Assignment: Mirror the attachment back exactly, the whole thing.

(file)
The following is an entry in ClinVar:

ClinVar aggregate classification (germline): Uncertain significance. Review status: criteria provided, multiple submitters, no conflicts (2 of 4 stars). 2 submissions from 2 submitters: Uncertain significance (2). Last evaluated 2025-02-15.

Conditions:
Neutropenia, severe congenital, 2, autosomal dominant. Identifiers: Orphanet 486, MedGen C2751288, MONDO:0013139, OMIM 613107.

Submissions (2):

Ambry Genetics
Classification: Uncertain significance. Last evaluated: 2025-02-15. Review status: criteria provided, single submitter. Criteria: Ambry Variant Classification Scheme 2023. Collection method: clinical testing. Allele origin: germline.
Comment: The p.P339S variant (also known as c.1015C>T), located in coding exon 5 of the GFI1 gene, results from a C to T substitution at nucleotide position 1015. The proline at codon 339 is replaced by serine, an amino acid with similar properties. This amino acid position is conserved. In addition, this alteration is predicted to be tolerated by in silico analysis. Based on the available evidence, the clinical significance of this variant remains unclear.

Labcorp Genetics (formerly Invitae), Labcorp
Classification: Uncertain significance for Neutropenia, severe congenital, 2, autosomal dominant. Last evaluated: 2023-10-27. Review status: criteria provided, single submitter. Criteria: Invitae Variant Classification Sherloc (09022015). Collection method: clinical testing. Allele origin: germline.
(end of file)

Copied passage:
The following is an entry in ClinVar:

ClinVar aggregate classification (germline): Uncertain significance. Review status: criteria provided, multiple submitters, no conflicts (2 of 4 stars). 2 submissions from 2 submitters: Uncertain significance (2). Last evaluated 2025-02-15.

Conditions:
Neutropenia, severe congenital, 2, autosomal dominant. Identifiers: Orphanet 486, MedGen C2751288, MONDO:0013139, OMIM 613107.

Submissions (2):

Ambry Genetics
Classification: Uncertain significance. Last evaluated: 2025-02-15. Review status: criteria provided, single submitter. Criteria: Ambry Variant Classification Scheme 2023. Collection method: clinical testing. Allele origin: germline.
Comment: The p.P339S variant (also known as c.1015C>T), located in coding exon 5 of the GFI1 gene, results from a C to T substitution at nucleotide position 1015. The proline at codon 339 is replaced by serine, an amino acid with similar properties. This amino acid position is conserved. In addition, this alteration is predicted to be tolerated by in silico analysis. Based on the available evidence, the clinical significance of this variant remains unclear.

Labcorp Genetics (formerly Invitae), Labcorp
Classification: Uncertain significance for Neutropenia, severe congenital, 2, autosomal dominant. Last evaluated: 2023-10-27. Review status: criteria provided, single submitter. Criteria: Invitae Variant Classification Sherloc (09022015). Collection method: clinical testing. Allele origin: germline.